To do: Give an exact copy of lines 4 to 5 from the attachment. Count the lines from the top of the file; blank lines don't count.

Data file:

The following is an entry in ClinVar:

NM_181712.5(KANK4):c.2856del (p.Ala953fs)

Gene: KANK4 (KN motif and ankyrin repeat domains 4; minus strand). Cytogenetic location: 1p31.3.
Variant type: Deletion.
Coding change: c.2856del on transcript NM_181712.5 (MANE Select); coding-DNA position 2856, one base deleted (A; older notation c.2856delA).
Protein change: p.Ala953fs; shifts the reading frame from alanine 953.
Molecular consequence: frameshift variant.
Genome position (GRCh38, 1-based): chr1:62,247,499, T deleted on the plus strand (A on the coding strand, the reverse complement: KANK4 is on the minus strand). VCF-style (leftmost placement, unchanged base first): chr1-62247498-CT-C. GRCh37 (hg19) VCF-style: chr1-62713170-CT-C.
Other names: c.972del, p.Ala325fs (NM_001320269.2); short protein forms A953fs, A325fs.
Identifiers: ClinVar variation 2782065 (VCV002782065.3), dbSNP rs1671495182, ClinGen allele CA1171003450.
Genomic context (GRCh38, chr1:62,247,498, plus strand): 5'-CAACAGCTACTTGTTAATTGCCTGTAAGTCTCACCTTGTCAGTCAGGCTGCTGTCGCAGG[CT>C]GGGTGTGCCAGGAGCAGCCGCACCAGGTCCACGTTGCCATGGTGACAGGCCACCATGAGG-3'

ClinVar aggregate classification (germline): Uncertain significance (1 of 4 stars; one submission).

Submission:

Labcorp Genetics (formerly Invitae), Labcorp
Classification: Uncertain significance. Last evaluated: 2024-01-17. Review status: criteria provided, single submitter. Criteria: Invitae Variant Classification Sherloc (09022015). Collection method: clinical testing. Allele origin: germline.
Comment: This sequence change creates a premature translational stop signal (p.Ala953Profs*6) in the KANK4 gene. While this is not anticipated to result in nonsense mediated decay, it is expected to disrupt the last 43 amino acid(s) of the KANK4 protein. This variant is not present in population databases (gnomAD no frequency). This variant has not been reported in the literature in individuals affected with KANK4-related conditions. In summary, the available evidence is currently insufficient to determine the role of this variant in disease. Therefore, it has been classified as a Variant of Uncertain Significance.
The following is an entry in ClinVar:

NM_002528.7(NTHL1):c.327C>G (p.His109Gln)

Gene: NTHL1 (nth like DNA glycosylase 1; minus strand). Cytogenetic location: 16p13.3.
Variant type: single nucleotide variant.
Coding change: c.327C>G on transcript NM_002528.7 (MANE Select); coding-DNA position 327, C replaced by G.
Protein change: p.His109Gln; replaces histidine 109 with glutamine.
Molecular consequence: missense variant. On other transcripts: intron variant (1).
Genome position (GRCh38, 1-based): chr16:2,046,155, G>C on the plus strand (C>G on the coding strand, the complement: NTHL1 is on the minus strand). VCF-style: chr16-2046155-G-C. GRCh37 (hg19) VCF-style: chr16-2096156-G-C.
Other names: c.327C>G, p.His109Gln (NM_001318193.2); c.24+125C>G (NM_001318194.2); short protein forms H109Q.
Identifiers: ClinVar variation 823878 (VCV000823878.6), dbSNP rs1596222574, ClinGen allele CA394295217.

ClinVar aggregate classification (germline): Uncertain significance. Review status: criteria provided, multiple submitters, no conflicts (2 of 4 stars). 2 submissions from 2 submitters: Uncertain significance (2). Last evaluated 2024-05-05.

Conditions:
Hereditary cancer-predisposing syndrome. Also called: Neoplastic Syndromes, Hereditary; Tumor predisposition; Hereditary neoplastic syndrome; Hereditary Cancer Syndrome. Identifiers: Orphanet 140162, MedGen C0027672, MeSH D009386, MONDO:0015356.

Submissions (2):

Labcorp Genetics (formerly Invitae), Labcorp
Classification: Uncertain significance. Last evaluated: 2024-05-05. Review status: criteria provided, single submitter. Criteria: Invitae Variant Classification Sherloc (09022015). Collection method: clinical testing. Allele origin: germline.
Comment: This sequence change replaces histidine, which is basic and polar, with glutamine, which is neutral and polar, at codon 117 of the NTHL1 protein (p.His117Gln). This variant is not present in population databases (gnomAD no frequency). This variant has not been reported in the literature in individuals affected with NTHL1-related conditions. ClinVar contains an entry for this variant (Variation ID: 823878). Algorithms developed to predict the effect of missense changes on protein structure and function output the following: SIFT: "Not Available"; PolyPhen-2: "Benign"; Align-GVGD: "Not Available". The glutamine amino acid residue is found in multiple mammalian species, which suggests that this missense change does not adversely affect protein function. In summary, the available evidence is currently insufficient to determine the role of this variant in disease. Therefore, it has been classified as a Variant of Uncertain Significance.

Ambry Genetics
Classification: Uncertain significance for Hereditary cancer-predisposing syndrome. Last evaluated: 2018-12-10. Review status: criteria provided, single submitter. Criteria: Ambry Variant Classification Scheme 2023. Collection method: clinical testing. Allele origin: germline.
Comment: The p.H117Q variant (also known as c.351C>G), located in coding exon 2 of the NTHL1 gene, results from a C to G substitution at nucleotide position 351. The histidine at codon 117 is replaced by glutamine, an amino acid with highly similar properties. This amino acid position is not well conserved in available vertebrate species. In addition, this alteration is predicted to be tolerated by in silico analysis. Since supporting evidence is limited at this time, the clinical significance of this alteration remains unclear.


Variant type: Deletion.
Coding change: c.2856del on transcript NM_181712.5 (MANE Select); coding-DNA position 2856, one base deleted (A; older notation c.2856delA).